CUMBERLAND COUNTY, Pa. (WHTM) — With the cost of college unbelievably high, many students are looking at other options. That is certainly what a technical school in Cumberland County is seeing, and that is why it says it needs to expand.
The expansion of the Cumberland Perry Area Career & Technical Center would cost $23.5 million, and the Cumberland Perry Area Career & Technical Center (CPACTC) needs its 13 member school districts to each approve a portion.
Every school day, nearly 1,300 high school students from Midstate school districts spend part of their day at CAPCTC.
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“The majority of our students come during their sophomore year,” administrative director Justin Bruhn said, adding most students spend three years in their respective programs.
However, there are a number of students who are not at CAPCTC — but want to be.
“Last year, we had nearly 300 students that were on a wait list that we were unable to accommodate,” Bruhn said.
Bruhn said enrollment in CPACTC’s 22 programs keeps going up, and he expects that trend to continue.
“Over the past 10 years or so, our population has gone up over 40 percent,” he said. “I think what we’re seeing today is that students are taking a closer look at their options after high school.”
That is why Bruhn is seeking a $23.5 million expansion. It would include a new building, allowing the school to accept more students.
“Ultimately, it would increase our capacity by around 275 students per year,” Bruhn said.
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The expansion would also allow the school to relocate some of their current programs to a larger space and add some new programs.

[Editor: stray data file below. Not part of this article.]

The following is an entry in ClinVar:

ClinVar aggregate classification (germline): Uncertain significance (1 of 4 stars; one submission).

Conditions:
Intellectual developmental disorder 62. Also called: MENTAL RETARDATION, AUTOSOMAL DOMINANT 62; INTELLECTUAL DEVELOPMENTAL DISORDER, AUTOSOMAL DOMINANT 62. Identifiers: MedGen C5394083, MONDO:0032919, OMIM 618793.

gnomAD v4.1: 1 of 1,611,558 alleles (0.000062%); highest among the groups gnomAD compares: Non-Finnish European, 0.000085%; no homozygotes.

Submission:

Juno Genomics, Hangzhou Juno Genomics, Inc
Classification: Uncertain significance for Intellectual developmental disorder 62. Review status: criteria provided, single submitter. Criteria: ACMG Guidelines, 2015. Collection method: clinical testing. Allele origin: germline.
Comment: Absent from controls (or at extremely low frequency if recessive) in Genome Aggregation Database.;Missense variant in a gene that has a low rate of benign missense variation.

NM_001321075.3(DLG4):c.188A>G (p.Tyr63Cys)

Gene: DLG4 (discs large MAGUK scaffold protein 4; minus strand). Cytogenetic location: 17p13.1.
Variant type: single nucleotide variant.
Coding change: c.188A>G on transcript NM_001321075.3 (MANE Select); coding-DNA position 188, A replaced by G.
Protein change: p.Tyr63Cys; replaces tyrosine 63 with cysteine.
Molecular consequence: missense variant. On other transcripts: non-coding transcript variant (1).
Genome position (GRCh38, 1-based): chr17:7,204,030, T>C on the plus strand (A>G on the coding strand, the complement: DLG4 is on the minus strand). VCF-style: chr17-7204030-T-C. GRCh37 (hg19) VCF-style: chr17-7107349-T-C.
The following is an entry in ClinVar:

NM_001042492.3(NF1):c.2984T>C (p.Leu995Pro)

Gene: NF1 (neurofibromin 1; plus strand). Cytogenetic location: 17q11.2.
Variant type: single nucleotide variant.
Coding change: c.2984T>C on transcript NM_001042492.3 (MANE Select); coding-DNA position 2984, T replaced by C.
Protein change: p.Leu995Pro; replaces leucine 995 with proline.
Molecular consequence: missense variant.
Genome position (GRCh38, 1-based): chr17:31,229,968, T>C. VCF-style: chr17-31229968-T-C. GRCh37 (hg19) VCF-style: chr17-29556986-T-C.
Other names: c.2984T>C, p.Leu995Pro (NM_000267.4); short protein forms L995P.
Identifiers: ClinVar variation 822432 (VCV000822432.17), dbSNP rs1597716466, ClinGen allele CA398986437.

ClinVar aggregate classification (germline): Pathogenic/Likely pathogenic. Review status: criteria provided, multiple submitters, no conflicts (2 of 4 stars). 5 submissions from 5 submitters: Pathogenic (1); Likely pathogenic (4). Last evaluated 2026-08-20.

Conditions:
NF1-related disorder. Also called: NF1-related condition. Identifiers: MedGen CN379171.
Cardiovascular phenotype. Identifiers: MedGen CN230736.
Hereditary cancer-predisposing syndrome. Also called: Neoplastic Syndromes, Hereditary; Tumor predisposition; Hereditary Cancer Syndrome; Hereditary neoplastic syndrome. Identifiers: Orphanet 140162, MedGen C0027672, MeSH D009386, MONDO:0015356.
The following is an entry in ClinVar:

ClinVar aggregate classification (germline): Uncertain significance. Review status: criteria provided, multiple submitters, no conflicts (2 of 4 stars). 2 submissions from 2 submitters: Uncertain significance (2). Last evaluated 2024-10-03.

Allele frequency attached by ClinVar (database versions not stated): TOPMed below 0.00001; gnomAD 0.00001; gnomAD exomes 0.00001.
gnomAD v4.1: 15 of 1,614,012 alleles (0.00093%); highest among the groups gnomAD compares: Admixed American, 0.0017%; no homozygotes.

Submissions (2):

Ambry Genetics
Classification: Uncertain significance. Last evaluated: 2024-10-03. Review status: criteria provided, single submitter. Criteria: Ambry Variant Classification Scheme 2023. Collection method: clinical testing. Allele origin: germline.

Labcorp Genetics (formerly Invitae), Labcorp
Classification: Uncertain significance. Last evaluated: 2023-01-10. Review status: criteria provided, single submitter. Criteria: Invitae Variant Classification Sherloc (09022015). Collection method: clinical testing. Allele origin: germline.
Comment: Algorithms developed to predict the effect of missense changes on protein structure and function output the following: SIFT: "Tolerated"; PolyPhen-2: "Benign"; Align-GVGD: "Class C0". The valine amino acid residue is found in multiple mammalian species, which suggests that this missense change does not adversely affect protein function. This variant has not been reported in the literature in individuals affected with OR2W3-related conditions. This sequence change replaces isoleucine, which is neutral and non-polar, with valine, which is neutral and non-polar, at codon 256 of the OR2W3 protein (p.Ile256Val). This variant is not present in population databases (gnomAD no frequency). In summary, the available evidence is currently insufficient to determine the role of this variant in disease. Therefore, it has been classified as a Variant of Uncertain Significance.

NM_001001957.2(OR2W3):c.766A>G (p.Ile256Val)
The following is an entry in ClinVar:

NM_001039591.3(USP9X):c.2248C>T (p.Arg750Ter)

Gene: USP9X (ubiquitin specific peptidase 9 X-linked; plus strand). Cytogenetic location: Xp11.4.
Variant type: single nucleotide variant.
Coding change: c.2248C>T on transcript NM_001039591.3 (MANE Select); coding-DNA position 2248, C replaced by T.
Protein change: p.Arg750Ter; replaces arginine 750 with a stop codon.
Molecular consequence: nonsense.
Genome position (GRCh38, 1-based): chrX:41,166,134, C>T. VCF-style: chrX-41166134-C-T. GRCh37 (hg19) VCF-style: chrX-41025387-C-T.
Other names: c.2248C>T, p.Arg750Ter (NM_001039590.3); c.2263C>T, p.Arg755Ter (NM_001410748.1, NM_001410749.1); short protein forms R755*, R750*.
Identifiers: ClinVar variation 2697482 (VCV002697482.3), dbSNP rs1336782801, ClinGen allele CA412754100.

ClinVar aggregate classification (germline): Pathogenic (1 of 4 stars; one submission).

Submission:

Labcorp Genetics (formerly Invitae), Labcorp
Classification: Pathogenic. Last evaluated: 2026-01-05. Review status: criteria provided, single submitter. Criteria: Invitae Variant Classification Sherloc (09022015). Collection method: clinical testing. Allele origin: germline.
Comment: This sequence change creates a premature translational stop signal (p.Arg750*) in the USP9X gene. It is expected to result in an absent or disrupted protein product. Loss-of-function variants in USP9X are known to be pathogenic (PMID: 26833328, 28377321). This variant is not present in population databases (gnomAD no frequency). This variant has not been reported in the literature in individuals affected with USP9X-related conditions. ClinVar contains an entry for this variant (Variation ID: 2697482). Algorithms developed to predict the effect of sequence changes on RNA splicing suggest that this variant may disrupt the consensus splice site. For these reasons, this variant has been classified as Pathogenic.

“Pre-engineering program in our manufacturing area, a building and property maintenance program in our construction area,” Bruhn listed as examples.
To more forward with the expansion, the 13 member school districts which essentially own CPACTC, need to approve their portion of the funding. So far, 12 are on board. Bruhn would not say which school district has not yet approved the funding, but he said he is grateful for the districts’ continued support.
“We’re thankful that they prioritize the technical school,” he said.
Bruhn said the expansion would help the center keep setting students up for success. He said the skills they learn through the programs open up a lot of options, including moving right into a job.
“They’re getting solid, sustaining wages right out of high school,” he said.
Not all students choose to start working right out of high school, however. Bruhn said CPACTC helps students gain the skills and credential to help them in any path they choose.
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“Some kind of post-secondary education, an apprenticeship, and associates degree, advanced training,” he said. “The options are in the hundreds if not the thousands.”
Bruhn said he hopes to break ground on the expansion in the summer of 2024 and start using the new space in the 2025-2026 school year.